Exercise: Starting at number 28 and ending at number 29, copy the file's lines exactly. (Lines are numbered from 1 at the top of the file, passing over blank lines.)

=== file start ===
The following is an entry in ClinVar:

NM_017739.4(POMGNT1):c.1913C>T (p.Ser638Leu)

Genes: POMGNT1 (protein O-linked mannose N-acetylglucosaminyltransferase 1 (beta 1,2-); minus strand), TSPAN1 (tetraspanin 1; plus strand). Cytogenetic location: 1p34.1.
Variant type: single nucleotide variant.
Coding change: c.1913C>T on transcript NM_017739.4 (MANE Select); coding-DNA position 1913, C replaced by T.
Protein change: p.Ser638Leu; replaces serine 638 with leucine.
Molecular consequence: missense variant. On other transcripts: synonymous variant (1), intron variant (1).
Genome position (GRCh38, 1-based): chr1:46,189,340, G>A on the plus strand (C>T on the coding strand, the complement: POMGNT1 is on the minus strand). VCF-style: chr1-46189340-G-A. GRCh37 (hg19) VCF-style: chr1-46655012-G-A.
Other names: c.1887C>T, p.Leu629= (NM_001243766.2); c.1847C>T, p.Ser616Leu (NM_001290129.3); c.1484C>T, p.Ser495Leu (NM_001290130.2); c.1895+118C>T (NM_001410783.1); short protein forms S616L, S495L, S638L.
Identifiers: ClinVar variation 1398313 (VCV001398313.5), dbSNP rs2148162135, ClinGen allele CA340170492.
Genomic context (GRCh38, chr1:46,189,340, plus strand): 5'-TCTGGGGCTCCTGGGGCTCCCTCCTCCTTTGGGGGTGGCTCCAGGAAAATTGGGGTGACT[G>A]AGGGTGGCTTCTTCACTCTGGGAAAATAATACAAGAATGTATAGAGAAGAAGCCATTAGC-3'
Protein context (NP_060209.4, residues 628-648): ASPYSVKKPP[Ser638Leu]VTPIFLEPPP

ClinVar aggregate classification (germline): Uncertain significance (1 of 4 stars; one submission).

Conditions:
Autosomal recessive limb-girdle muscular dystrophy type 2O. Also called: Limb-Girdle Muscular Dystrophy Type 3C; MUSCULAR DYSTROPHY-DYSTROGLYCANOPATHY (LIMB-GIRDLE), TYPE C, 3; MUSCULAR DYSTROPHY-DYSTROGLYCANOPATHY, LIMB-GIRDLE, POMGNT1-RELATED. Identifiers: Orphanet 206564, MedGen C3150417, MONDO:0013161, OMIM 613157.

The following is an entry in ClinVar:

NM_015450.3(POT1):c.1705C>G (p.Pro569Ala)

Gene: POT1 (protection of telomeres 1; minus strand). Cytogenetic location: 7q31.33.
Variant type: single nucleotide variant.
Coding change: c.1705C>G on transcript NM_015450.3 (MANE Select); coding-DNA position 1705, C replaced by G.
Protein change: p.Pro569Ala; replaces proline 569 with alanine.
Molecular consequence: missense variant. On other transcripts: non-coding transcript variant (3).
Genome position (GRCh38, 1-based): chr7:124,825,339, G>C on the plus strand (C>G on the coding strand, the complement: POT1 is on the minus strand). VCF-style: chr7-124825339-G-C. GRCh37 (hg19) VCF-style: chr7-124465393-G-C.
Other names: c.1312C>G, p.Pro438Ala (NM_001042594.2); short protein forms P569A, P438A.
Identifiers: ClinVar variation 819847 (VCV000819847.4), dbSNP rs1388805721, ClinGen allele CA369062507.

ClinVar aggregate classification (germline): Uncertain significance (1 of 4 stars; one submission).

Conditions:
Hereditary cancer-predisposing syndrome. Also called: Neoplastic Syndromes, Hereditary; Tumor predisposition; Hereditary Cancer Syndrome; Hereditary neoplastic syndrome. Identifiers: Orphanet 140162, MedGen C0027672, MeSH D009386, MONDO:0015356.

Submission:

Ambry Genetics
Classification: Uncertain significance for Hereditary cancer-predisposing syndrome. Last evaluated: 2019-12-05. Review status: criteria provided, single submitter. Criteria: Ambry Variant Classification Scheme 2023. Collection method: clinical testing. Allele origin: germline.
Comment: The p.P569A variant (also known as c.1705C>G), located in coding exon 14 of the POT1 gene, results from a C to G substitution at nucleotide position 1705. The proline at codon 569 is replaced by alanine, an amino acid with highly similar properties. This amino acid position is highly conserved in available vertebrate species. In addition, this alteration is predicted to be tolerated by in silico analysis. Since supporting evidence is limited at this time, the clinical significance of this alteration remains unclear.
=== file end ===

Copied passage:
Hereditary cancer-predisposing syndrome. Also called: Neoplastic Syndromes, Hereditary; Tumor predisposition; Hereditary Cancer Syndrome; Hereditary neoplastic syndrome. Identifiers: Orphanet 140162, MedGen C0027672, MeSH D009386, MONDO:0015356.

Submission: